Dec 30, 2009

2009, and what I found there.

- The City of Ember by Jeanne DuPrau
- Moscow 2042 by Vladimir Voinovich (Владимир Войнович)
- Gun, with Occasional Music by Jonathan Lethem
- The Plot Against America by Philip Roth
- The Lottery and Other Stories by Shirley Jackson
- Kallocain by Karin Boye
- When Gravity Fails by George Alec Effinger
- The Fifth Sacred Thing by Starhawk
- Chung Kuo: The Middle Kingdom by David Wingrove
- Sea of Glass by Barry B. Longyear
- We by Yevgeny Zamyatin
- Halting State by Charles Stross
- Altered Carbon by Richard K. Morgan
- The Road by Cormac McCarthy
- Marching Through Georgia by S.M. Stirling
- Make Room! Make Room! by Harry Harrison

Favorites: We, Gun, with Occasional Music, Sea of Glass
Most Boring: Halting State, The Plot Against America
What I should have ready decades ago, because it was excellent: The Lottery and Other Stories
Stank like patchouli: The Fifth Sacred Thing
Goriest: Chung Kuo: The Middle Kingdom, Altered Carbon

I'm looking forward to another year!

Make Room! Make Room! by Harry Harrison

Make Room! Make Room!

(First, for the record, that is not the cover of the edition I read. But it's such a great design that I had to show it to y'all.)

This book inspired the classic flick Soylent Green, but doesn't actually have much in common with that movie. Let me just put this up front: it's not people. It's soy + lentil (soylent). And that's not even a plot point.

This is a dark little look at population growth predictions from the 60s. Mass starvation, water riots, people dragging themselves through life as a matter of habit. It's no The Sheep Look Up, but it's not exactly a stroll through Peppyville, either. (Then again, do I really want to go to Peppyville? You just know all their restaurants make their employees sing to you when you just want to eat.)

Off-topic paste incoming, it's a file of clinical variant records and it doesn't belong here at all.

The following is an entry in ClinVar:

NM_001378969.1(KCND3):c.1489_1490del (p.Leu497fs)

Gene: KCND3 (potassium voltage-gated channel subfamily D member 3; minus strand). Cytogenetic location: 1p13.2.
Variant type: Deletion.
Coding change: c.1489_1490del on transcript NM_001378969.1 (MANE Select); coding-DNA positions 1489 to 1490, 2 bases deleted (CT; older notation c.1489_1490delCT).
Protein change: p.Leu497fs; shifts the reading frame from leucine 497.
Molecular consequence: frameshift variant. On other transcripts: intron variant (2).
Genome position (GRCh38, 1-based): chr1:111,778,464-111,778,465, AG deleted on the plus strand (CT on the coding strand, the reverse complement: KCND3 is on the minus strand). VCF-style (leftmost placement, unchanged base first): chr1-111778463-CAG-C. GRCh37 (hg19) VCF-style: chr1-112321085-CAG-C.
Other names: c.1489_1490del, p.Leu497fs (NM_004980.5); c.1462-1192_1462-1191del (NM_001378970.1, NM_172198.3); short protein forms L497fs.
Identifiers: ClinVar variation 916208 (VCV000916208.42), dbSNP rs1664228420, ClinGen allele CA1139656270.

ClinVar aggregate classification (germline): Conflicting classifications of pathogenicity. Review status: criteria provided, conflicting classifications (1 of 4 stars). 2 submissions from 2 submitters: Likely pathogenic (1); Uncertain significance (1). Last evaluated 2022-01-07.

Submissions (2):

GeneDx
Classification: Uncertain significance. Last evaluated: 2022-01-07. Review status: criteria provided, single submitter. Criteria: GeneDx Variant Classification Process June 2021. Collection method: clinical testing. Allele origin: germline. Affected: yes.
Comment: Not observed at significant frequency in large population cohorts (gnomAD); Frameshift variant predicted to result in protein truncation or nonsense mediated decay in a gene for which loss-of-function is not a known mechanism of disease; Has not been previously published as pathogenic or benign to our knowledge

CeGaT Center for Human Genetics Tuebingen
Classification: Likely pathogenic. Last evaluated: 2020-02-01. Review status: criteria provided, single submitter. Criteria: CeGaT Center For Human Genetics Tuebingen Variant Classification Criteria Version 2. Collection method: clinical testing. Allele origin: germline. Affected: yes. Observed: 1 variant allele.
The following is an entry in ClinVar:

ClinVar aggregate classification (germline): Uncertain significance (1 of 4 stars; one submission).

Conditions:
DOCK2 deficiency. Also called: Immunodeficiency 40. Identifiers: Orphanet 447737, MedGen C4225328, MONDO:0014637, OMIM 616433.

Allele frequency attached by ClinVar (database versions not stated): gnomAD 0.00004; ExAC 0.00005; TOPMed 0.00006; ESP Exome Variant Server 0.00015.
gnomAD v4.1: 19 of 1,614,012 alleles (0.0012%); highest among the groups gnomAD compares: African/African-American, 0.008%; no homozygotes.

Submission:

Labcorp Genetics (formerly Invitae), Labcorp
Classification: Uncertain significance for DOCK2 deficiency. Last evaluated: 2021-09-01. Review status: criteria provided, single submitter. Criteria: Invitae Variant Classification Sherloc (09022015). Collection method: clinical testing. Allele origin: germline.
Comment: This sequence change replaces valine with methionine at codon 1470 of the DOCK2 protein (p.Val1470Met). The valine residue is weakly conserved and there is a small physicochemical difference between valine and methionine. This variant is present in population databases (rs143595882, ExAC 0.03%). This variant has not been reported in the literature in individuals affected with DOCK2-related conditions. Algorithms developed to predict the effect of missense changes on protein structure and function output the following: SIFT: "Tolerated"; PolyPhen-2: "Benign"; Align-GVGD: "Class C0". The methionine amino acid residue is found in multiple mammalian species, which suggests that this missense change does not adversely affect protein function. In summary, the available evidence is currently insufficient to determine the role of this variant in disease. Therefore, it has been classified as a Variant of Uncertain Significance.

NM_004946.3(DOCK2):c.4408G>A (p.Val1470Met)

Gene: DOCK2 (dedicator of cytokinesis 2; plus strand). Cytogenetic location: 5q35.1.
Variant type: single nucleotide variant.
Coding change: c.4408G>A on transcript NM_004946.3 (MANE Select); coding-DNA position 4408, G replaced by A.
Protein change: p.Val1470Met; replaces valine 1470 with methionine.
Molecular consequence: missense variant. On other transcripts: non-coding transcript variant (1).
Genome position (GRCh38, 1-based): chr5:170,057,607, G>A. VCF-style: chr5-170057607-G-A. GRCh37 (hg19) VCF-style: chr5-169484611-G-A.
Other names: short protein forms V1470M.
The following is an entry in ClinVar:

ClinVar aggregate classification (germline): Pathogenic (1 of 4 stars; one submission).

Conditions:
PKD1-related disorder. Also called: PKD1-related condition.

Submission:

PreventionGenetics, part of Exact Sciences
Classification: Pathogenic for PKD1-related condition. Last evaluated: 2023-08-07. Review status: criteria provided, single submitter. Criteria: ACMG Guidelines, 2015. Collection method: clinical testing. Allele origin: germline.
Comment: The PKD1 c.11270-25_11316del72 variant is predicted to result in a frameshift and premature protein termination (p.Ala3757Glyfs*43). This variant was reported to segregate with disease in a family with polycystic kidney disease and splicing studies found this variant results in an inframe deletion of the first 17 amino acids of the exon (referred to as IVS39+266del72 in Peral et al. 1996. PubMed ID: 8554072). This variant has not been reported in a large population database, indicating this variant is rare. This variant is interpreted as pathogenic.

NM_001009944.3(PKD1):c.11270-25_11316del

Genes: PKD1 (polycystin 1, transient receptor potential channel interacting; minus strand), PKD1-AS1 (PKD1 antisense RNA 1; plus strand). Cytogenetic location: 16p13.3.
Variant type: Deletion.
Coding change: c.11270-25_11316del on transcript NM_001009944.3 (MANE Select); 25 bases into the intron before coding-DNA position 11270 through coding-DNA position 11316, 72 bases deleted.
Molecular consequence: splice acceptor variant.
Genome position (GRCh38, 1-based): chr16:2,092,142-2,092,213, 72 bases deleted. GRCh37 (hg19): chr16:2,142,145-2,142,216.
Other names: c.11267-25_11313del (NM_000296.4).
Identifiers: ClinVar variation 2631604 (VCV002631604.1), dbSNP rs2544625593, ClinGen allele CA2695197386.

Luckily, Harrison bundles bleak forecasting with a little mystery, a little drug use, a little sex, and a little sharp humor. That's a lot to pack into a slim novel, and it keeps you reading. Even if the main point isn't "People! They're eating people!" but, instead, "Wear your condoms, kids, there's not enough to go around."

Dec 29, 2009

Marching Through Georgia by S.M. Stirling

Marching Through Georgia

I don't know. I just don't. It was written well. It kept me interested. The battle scenes were some of the best I've read. But a book that has me choose between cheering on Nazis or cheering on slave-owners? Not something that comes naturally, even when it's clear that the rest of the series probably deals with some changes of heart among the main slaver characters.

Here's the deal, I am not a history buff. I have a vague understanding of what led up to various American or world wars, but that's it. So I don't get that same thrill that I would guess regular readers of the stuff enjoy from the cleverness of manipulating facts and possibilities into a plausible situation. For me to enjoy work like this, I need a few facts filled in for me and I need characters and a story worth caring about. I'd say I got all three here.

Dec 28, 2009

Another year, another round.

Well, I've been at this a while now. I've read everything from porn to philosophical musings. Aside from a handful of more apocalyptic tomes (and a few Discworld novels to clean the palate), it's been dystopia 24/7 in my literary world. And I'm still enjoying the hell out of it! Expect some tweaks on this blog and a whole new crop of reviews and discussions.

Hey ho, here we go!